The New Orleans Pelicans won a playoff series last year, but hit a low-point in late January when Anthony Davis publicly requested a trade, specifically to the Los Angles Lakers. Seasons of progress built around Davis were seemingly reversed overnight, as it became clear he would not re-sign in New Orleans past the season and a half he has left […]
The New Orleans Pelicans won a playoff series last year, but hit a low-point in late January when Anthony Davis publicly requested a trade, specifically to the Los Angles Lakers.
Seasons of progress built around Davis were seemingly reversed overnight, as it became clear he would not re-sign in New Orleans past the season and a half he has left on his contract. General Manager Dell Demps was tempted with trade offers from the Lakers, reportedly being offered Lonzo Ball, Kyle Kuzma, Brandon Ingram, Rajan Rondo, and first round picks. He stood firm, demanding more and refusing to make a trade in a hasty fashion.
It’s now apparent this wasn’t Demp’s trade to make. The Pelicans season hit rock bottom on Valentine’s Day and the following morning. Davis injured his shoulder in a win over the Oklahoma City Thunder, and left the arena early. The sequence of events allegedly had ownership “livid.” Just 12 hours later, around noon Eastern Time, news broke that the Pelicans and Demps would be parting ways effective immediately. Demps had been in the position with the team since 2010.
For the remainder of the 2018-19 NBA season, the Pelicans will seek an internal employee to assume the role of interim general manager. New Orleans is 26-33, 13th in the Western Conference. They are only 6.0 games out of the 8th seed, but contention this year became a pipedream even before Davis requested a trade.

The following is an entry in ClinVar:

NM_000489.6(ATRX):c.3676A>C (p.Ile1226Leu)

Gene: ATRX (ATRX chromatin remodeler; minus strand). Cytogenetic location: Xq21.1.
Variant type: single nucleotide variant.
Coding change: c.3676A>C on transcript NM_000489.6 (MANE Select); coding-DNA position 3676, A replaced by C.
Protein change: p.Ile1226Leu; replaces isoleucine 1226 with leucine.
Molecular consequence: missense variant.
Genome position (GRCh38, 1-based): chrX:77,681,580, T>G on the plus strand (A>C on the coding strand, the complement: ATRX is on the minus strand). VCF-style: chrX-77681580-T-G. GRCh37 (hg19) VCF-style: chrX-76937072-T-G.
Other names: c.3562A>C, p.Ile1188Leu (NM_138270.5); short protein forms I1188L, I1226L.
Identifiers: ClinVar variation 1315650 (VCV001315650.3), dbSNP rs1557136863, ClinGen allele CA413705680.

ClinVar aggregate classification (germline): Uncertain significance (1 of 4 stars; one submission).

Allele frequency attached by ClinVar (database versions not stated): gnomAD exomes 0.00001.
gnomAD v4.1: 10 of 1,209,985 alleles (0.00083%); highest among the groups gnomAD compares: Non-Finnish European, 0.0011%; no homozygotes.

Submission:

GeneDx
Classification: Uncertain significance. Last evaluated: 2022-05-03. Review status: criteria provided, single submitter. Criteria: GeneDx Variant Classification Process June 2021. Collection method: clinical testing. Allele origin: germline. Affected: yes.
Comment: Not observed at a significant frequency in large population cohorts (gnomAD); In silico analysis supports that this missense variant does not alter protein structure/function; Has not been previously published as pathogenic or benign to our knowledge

In the offseason, the Pelicans are slated to be “aggressive” in their pursuit of a highly talented basketball mind.
The next general manager will be faced with trade options as early as the 2019 NBA Draft, if not on July 1 when the new league year officially begins. Davis’s trade demand becomes a more pressing issue as he enters the final year of his contract. If he’s leaving, the Pelicans need to maximize their return. If they had even accepted the Lakers offer this year, they could have added three young starter-level players and four draft picks: seven players for one or two. While none may be as talented as Davis, the sum of having a deep roster could be beneficial to the Pelicans, who already have a couple other solid pieces.
The Lakers, Celtics, and Knicks, all originally rumored destinations, remain potential landing spots for Davis. Jayson Tatum has been discussed as a key trade chip for Boston, while New York may need to land the first overall pick to grab the Pelicans attention. Other teams could enter the mix if they believe Davis will sign long-term OR adding him for one year will net them a championship.
General managers generally have longer tenures than coaches, so the next one for the Pelicans could decide the franchise’s next decade with how he handles this trade.
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